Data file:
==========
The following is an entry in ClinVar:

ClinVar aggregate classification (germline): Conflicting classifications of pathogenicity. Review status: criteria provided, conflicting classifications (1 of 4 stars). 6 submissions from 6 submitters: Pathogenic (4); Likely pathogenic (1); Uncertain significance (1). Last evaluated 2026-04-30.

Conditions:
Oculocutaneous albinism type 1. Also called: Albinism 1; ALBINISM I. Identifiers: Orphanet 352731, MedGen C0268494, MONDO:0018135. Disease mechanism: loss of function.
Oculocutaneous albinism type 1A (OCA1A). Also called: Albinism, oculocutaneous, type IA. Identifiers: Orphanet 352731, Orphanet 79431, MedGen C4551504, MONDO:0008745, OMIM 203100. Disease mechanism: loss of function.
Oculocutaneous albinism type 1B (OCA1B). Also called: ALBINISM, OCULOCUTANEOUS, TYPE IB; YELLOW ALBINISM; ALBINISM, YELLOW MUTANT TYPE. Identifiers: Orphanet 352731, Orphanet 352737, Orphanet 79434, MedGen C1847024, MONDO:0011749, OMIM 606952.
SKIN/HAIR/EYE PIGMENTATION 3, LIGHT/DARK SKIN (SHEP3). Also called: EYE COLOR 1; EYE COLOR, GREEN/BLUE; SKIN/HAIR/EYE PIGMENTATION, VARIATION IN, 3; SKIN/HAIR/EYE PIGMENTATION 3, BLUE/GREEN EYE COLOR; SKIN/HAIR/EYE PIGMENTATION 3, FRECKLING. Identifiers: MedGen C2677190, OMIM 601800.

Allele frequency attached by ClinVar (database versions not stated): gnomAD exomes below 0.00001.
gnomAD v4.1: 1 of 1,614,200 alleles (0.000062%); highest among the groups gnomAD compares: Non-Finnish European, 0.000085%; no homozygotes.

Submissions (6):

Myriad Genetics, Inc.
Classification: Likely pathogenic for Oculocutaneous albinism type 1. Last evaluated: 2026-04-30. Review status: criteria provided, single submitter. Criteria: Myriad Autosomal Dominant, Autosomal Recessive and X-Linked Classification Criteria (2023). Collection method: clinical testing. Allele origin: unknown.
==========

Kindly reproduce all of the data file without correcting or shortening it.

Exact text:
The following is an entry in ClinVar:

ClinVar aggregate classification (germline): Conflicting classifications of pathogenicity. Review status: criteria provided, conflicting classifications (1 of 4 stars). 6 submissions from 6 submitters: Pathogenic (4); Likely pathogenic (1); Uncertain significance (1). Last evaluated 2026-04-30.

Conditions:
Oculocutaneous albinism type 1. Also called: Albinism 1; ALBINISM I. Identifiers: Orphanet 352731, MedGen C0268494, MONDO:0018135. Disease mechanism: loss of function.
Oculocutaneous albinism type 1A (OCA1A). Also called: Albinism, oculocutaneous, type IA. Identifiers: Orphanet 352731, Orphanet 79431, MedGen C4551504, MONDO:0008745, OMIM 203100. Disease mechanism: loss of function.
Oculocutaneous albinism type 1B (OCA1B). Also called: ALBINISM, OCULOCUTANEOUS, TYPE IB; YELLOW ALBINISM; ALBINISM, YELLOW MUTANT TYPE. Identifiers: Orphanet 352731, Orphanet 352737, Orphanet 79434, MedGen C1847024, MONDO:0011749, OMIM 606952.
SKIN/HAIR/EYE PIGMENTATION 3, LIGHT/DARK SKIN (SHEP3). Also called: EYE COLOR 1; EYE COLOR, GREEN/BLUE; SKIN/HAIR/EYE PIGMENTATION, VARIATION IN, 3; SKIN/HAIR/EYE PIGMENTATION 3, BLUE/GREEN EYE COLOR; SKIN/HAIR/EYE PIGMENTATION 3, FRECKLING. Identifiers: MedGen C2677190, OMIM 601800.

Allele frequency attached by ClinVar (database versions not stated): gnomAD exomes below 0.00001.
gnomAD v4.1: 1 of 1,614,200 alleles (0.000062%); highest among the groups gnomAD compares: Non-Finnish European, 0.000085%; no homozygotes.

Submissions (6):

Myriad Genetics, Inc.
Classification: Likely pathogenic for Oculocutaneous albinism type 1. Last evaluated: 2026-04-30. Review status: criteria provided, single submitter. Criteria: Myriad Autosomal Dominant, Autosomal Recessive and X-Linked Classification Criteria (2023). Collection method: clinical testing. Allele origin: unknown.